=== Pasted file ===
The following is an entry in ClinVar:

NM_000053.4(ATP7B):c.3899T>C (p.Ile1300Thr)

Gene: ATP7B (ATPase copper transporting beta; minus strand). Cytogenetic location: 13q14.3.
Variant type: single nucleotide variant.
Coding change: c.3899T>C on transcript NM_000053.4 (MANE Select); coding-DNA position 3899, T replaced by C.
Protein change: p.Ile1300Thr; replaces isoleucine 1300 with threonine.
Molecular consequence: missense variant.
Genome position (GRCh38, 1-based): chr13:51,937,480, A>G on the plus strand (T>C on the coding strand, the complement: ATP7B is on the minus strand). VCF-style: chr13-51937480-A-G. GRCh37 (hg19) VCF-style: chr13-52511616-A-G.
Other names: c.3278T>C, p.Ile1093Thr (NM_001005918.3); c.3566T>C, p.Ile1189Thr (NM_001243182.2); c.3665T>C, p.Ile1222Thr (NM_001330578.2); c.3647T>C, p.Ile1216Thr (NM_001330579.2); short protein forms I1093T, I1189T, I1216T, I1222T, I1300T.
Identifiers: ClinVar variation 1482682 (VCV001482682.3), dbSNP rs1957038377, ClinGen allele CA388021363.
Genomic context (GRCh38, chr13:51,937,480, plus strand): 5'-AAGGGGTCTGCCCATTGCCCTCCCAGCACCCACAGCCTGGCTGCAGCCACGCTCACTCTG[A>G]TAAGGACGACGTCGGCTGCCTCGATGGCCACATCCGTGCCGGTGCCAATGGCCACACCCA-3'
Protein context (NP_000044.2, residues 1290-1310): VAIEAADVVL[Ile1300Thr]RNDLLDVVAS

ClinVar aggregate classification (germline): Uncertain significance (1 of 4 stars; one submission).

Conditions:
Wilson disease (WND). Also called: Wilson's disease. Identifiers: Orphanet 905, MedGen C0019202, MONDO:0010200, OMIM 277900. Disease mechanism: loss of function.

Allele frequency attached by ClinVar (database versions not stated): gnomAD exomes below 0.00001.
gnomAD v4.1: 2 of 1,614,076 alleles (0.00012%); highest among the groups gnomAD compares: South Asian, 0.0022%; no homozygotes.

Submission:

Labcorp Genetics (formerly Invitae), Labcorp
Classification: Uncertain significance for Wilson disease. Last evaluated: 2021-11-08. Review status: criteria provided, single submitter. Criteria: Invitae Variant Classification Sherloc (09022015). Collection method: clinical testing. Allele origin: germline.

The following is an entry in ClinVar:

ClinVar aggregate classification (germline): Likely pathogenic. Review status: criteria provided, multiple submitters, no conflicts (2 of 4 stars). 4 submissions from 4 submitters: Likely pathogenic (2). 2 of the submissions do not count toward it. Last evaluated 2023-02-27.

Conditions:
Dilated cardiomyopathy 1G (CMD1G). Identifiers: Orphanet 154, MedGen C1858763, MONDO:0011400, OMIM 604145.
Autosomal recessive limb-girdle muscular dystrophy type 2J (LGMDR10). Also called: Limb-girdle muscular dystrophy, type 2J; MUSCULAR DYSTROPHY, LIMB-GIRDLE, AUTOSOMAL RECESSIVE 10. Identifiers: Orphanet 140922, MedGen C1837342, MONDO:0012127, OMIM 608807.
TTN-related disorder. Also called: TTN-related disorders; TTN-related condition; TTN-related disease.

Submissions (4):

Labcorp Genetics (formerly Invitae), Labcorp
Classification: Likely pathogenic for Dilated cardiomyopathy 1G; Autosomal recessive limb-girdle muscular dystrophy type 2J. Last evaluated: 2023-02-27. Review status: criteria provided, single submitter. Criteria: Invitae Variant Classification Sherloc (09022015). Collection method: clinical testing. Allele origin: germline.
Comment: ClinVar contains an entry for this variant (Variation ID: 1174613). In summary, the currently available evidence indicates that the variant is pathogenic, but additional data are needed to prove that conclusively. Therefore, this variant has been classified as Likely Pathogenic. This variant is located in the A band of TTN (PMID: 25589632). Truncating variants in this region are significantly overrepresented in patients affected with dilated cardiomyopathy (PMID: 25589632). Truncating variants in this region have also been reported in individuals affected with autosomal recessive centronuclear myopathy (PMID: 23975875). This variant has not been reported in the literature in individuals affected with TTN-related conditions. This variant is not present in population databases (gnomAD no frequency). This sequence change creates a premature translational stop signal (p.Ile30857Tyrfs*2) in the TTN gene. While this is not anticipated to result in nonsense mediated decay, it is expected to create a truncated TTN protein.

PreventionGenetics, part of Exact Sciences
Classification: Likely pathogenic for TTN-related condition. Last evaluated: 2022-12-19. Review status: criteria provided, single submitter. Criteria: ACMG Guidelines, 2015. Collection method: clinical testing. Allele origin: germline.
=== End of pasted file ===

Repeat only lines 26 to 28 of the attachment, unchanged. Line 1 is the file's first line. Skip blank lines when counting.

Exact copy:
TTN-related disorder. Also called: TTN-related disorders; TTN-related condition; TTN-related disease.

Submissions (4):

Labcorp Genetics (formerly Invitae), Labcorp